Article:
So many questions... so few answers...

Ernie the Attorney said...

Here's my question to you, Rudi, and to the state and local prosecutors
who sat by and let the limitations of action statutes run, and failed to
enforce local and state laws:

Are Mark Shurtleff  and Gary Williams anything other than  aiders and abbettors to Godfrey's crimes?

Never mind answering this question.

We already know the answer, que no?

you who said...

And the contribution that Mckay Dee gave to the Mayor did pay off with a better shake. Th insurance arm of IHC now insures the Ogden City Employees, chosen by none other than Mark Johnson around the time the sleazy bastards came up with the scheme

Cgwatching said...

What part of  this corruption doesn't former Prosecutor Reed Richards understands when it comes to a member of his own high council is all behind this.

Cgwatching said...

The key word is integrity. Right on Ozboy

BlameJohnson said...

Excerpts from the investigation report:
Hansen asked, Shreve, "Who is Friends of Northern Utah Real Extate."
Shreve responded, "That's Blain Johnson."
Hansen asked, "If that is Blain Johnson's business, why did he deny any knowledge of it in a press interview?"
Shreve, "I don't really know. I asked myself that question when I found out about it."
Some criminals go to prison, some go to jail and some probably just end up going to hell.  Denial must be a wonderfully liberating experience.  Anyone need an attorney?  Rumor has it he's taking new clients!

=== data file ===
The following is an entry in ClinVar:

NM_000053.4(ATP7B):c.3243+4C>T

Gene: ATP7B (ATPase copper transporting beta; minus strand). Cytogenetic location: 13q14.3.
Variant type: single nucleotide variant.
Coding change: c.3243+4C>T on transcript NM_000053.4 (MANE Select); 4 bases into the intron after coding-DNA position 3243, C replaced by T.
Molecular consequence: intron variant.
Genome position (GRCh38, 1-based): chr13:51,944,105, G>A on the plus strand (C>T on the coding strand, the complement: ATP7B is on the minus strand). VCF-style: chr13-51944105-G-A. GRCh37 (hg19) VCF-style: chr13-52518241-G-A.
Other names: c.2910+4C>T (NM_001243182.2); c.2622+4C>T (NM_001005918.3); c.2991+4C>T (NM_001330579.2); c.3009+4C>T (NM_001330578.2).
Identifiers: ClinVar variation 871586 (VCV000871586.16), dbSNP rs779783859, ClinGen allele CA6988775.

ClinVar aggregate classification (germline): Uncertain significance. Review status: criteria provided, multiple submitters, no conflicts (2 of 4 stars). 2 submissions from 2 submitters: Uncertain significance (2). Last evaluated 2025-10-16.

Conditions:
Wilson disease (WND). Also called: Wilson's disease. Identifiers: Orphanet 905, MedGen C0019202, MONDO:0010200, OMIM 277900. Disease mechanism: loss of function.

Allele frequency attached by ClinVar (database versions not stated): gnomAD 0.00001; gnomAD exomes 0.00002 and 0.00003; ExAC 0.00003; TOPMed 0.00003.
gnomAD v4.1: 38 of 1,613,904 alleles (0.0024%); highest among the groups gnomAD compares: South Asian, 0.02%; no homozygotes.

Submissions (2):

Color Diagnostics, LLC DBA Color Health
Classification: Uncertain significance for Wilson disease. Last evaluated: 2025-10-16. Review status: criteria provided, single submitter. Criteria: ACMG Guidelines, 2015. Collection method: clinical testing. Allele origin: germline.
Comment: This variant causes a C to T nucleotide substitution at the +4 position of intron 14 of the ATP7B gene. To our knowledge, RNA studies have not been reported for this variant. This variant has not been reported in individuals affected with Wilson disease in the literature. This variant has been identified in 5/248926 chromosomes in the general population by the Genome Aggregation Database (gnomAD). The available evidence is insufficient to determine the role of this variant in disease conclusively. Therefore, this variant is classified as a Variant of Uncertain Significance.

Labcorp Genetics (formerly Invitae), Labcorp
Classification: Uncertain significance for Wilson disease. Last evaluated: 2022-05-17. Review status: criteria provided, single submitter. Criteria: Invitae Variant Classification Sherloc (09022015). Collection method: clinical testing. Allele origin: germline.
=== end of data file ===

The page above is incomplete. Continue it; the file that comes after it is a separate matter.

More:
Dan S. said...

Well, let's put it this way: I don't think the feds should immediately take on every local political corruption case in the five-figure range. However, when the local and state authorities exhibit a pattern of not prosecuting such cases, perhaps the feds should investigate those authorities!

Dan S. said...

That question bugs me to, in the sense that folks at the state level should be relatively immune from pressure from local politicians. Godfrey does have state-level connections, but I don't know how extensive those are. For one thing, Greiner was a legislator at the time that comment was written (and had already been tipped off about the complaint by someone in the AG office).

Also, keep in mind that political corruption cases make up only a tiny fraction of these guys' work load. Scott Reed, the main assistant AG, also does murder trials according to the newspaper. The investigators, I believe, were in a division that specializes in white collar crime, but even that is rarely as political as this case. So for all of them, it's easy to shove political cases to the back burner while (to mix metaphors) they work on potatoes that aren't so hot.

Dan S. said...

If the Envision Ogden donations were the only factor, we'd expect the opposite, with city employees insured by a group that sends them to Ogden Regional. After all, ORMC donated five times as much to EO as McKay-Dee.

Whether these donations made any difference at all would be impossible to prove. The important point is that the donors believed they might make a difference, and Godfrey allowed them to believe that.

rudizink said...

"For one thing, Greiner was a legislator at the time that comment was
written (and had already been tipped off about the complaint by someone
in the AG office)."

This is exactly why there ought to be legislative ethics rules in place preventing employees of city government from simultaneously holding state legislative offices.  Although there may in fact be no actual evidence that Chief/Senator Greiner affirmatively acted to thwart the efforts of state prosecutors, the potential conflict of interest between Greiner's city loyalties and those of his legislative office creates an untenable situation which undermines public confidence in the criminal justice system.

rudizink said...

Godfrey is a Criminal. He belongs in Draper, along with his bestest scammer buddy, Val Sojthwick.